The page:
My Curly Hair Journey: The Road to Accepting My Natural Hair Texture

I’ve always been known for my long hair. It was the way people would describe me all throughout school when someone didn’t know who I was: the girl with the really long hair. When I was in elementary school, my hair was so curly that it took hours to wash, dry and press. Because of this, my mom would only straighten it on special occasions like Christmas. By the next day, I would have curly hair again and wouldn’t touch a hot tool until another special occasion rolled around. This was when my hair was well past my waist and I never thought twice about what my curls might look like to others. I loved my hair when I was younger. As crazy and curly as it was, I would have never believed anyone if they told me I would have to end up cutting more than half of it off one day. 

I started middle school and suddenly, it mattered what everyone thought was cute or not, and curly hair wasn’t really that. Even on Disney Channel, all the women of color would have straight hair, so I thought I needed to as well. Straightening my hair once every few weeks turned into once a week, which turned into every time I would wash it. This process continued into high school, and then college.

It’s ironic that in high school I won the senior superlative for Best Hair, yet my “best hair” was not even my authentic hair.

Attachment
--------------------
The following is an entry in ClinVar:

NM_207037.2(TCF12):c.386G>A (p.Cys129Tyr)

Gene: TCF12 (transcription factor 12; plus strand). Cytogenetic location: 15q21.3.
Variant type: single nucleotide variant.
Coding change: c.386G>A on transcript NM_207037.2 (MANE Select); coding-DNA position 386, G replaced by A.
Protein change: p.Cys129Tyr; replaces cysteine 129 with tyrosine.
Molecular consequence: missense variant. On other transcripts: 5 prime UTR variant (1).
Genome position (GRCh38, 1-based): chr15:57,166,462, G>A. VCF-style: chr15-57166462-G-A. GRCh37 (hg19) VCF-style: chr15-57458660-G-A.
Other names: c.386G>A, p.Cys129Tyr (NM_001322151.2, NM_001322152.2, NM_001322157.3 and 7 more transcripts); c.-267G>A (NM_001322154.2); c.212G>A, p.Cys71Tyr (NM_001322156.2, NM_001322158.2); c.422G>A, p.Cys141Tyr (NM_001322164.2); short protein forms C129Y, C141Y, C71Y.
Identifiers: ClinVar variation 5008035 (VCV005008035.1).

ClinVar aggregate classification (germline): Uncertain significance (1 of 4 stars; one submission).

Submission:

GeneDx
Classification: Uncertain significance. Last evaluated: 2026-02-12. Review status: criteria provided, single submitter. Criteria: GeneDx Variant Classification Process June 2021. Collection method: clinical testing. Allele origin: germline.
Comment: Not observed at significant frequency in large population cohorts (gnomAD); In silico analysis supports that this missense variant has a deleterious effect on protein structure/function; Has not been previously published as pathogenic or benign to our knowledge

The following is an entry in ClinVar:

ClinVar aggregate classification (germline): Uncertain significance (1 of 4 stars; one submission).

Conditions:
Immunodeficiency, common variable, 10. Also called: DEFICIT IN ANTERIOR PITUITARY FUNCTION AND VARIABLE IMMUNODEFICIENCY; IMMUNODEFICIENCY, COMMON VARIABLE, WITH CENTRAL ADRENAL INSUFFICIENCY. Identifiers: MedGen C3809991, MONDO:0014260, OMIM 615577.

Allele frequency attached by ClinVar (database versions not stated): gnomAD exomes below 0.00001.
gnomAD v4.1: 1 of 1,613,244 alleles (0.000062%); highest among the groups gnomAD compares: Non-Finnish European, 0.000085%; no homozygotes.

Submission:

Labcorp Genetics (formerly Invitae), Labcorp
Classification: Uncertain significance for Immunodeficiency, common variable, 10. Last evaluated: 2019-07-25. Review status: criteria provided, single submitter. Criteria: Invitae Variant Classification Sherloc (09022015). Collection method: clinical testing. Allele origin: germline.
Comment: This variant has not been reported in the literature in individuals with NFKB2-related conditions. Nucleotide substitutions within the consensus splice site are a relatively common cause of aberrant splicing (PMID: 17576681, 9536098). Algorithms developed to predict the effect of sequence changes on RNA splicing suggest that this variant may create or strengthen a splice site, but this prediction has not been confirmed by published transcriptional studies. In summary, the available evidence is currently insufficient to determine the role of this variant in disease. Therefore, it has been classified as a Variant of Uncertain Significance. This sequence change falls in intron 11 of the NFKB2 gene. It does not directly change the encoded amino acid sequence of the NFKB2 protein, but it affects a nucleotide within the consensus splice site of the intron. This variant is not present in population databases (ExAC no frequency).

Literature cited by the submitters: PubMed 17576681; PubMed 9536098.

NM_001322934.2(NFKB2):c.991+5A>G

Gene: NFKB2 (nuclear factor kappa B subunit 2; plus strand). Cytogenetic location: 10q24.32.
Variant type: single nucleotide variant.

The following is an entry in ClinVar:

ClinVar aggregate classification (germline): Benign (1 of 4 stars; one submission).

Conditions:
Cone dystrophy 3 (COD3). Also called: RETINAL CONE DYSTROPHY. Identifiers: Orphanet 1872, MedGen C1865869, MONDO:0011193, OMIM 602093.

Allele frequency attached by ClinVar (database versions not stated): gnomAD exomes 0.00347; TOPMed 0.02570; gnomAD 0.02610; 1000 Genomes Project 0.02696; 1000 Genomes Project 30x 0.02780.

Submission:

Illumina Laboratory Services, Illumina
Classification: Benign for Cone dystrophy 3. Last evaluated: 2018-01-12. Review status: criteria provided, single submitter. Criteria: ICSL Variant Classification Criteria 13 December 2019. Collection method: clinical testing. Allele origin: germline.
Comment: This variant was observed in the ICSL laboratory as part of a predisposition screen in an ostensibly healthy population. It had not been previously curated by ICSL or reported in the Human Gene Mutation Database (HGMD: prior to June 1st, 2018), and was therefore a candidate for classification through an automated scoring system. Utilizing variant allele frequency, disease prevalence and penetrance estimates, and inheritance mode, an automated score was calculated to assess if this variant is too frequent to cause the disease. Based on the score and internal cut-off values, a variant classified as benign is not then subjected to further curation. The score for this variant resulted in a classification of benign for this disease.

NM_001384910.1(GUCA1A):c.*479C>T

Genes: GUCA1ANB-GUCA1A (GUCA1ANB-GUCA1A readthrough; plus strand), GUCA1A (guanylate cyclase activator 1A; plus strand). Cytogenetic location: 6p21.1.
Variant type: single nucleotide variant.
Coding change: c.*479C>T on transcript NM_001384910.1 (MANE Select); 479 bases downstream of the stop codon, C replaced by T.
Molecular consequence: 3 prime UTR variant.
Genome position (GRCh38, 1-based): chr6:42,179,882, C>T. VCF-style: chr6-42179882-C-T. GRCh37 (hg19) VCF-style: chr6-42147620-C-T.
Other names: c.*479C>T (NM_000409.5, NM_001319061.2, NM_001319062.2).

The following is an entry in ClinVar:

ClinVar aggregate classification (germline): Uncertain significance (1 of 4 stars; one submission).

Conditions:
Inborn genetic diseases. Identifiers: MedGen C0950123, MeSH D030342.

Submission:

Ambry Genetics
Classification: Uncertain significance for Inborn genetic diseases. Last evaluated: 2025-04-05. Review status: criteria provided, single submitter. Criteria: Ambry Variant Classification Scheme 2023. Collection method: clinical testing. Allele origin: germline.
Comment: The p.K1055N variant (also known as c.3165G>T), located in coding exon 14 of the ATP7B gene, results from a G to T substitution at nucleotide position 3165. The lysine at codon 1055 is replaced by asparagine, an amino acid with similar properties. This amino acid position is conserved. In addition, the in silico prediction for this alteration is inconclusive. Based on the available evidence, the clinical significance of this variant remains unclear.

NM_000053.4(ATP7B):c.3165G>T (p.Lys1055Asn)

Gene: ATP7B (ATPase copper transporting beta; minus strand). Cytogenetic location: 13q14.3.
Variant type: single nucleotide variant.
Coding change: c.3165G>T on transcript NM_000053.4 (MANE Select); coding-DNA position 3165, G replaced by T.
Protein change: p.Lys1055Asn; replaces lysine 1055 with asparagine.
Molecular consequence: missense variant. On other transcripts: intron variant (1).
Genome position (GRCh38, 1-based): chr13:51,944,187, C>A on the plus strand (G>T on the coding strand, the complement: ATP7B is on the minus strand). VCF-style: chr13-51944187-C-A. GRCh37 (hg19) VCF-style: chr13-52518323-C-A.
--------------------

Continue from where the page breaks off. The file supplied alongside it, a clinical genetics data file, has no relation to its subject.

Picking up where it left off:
Suddenly, I looked in a mirror one day and didn’t even have curls anymore, I had strands that were straight and wavy from heat damage. It didn't look terrible in pictures, but trust me when I say my hair was not the same. I realized that if I continued to do the same routine of straightening my hair at 300 degrees every few days, it would only be a matter of time before my ends started to break off again. There was nothing else I could do to repair the damage but the unthinkable: cut my hair to get it an even length and have a fresh start. It was at this moment that I decided to commit to the "Curly Girl Method." This is basically an approach used to taking care of curly textured hair without the use of harsh chemicals, heat or damaging hairstyles.

One week without putting heat in my hair turned into several months, and while my curls were slowly starting to look better, I got impatient and gave in at about the three-month mark. I only made it one day with straight hair before I felt the need to get in the shower and wet my head, anxious to have my spirals back. After just three months, I didn’t feel like my true self with straight hair anymore, even if I had been wearing my hair straight for years. It has now been almost 8 months since that day, and my curls are flourishing.

I am more than just my hair and it isn’t my defining quality anymore. Today, I’d rather be known as the girl with the beautiful curly hair than the girl with the long and damaged hair. Every wash day is like a new discovery as I see my strands make curls I never realized they could before. Learning to take care of my curly hair after it was damaged by heat, chemicals and dye took patience.

A lot of it is trial and error, but if I’ve learned anything from this experience it’s to accept the frizzy days just as much as the super defined days. Hair is just hair and it's meant to be a little crazy, which is something I wish someone told me when I was younger.

Curly haired girls are walking goddesses. We can make waves with our hair just like mermaids can in the ocean and that is magical.

Images: All images provided by the author.